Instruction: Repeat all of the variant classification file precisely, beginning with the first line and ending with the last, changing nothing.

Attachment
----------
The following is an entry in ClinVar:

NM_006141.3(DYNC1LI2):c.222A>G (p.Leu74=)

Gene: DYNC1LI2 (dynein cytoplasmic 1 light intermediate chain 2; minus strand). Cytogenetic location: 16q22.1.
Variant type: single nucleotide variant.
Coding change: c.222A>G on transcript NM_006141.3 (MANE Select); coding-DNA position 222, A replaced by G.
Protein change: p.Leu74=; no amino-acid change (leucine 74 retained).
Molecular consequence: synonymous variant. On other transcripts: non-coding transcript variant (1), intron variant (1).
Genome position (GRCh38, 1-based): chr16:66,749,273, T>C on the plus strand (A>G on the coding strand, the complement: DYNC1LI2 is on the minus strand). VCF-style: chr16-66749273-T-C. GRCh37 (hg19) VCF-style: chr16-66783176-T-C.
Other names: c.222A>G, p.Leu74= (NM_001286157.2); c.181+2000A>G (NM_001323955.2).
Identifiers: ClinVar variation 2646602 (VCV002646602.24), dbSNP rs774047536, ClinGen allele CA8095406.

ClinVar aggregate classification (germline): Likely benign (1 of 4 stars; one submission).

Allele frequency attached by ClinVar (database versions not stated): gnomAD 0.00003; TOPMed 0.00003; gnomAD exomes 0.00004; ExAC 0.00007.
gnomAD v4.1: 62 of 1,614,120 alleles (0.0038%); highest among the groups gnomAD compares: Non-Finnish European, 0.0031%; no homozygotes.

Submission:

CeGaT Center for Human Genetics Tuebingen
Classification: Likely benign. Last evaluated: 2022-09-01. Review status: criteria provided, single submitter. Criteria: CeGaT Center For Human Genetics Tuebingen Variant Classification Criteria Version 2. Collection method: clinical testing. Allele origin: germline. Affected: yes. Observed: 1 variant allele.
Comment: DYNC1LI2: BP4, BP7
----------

The following is an entry in ClinVar:

NM_006141.3(DYNC1LI2):c.222A>G (p.Leu74=)

Gene: DYNC1LI2 (dynein cytoplasmic 1 light intermediate chain 2; minus strand). Cytogenetic location: 16q22.1.
Variant type: single nucleotide variant.
Coding change: c.222A>G on transcript NM_006141.3 (MANE Select); coding-DNA position 222, A replaced by G.
Protein change: p.Leu74=; no amino-acid change (leucine 74 retained).
Molecular consequence: synonymous variant. On other transcripts: non-coding transcript variant (1), intron variant (1).
Genome position (GRCh38, 1-based): chr16:66,749,273, T>C on the plus strand (A>G on the coding strand, the complement: DYNC1LI2 is on the minus strand). VCF-style: chr16-66749273-T-C. GRCh37 (hg19) VCF-style: chr16-66783176-T-C.
Other names: c.222A>G, p.Leu74= (NM_001286157.2); c.181+2000A>G (NM_001323955.2).
Identifiers: ClinVar variation 2646602 (VCV002646602.24), dbSNP rs774047536, ClinGen allele CA8095406.

ClinVar aggregate classification (germline): Likely benign (1 of 4 stars; one submission).

Allele frequency attached by ClinVar (database versions not stated): gnomAD 0.00003; TOPMed 0.00003; gnomAD exomes 0.00004; ExAC 0.00007.
gnomAD v4.1: 62 of 1,614,120 alleles (0.0038%); highest among the groups gnomAD compares: Non-Finnish European, 0.0031%; no homozygotes.

Submission:

CeGaT Center for Human Genetics Tuebingen
Classification: Likely benign. Last evaluated: 2022-09-01. Review status: criteria provided, single submitter. Criteria: CeGaT Center For Human Genetics Tuebingen Variant Classification Criteria Version 2. Collection method: clinical testing. Allele origin: germline. Affected: yes. Observed: 1 variant allele.
Comment: DYNC1LI2: BP4, BP7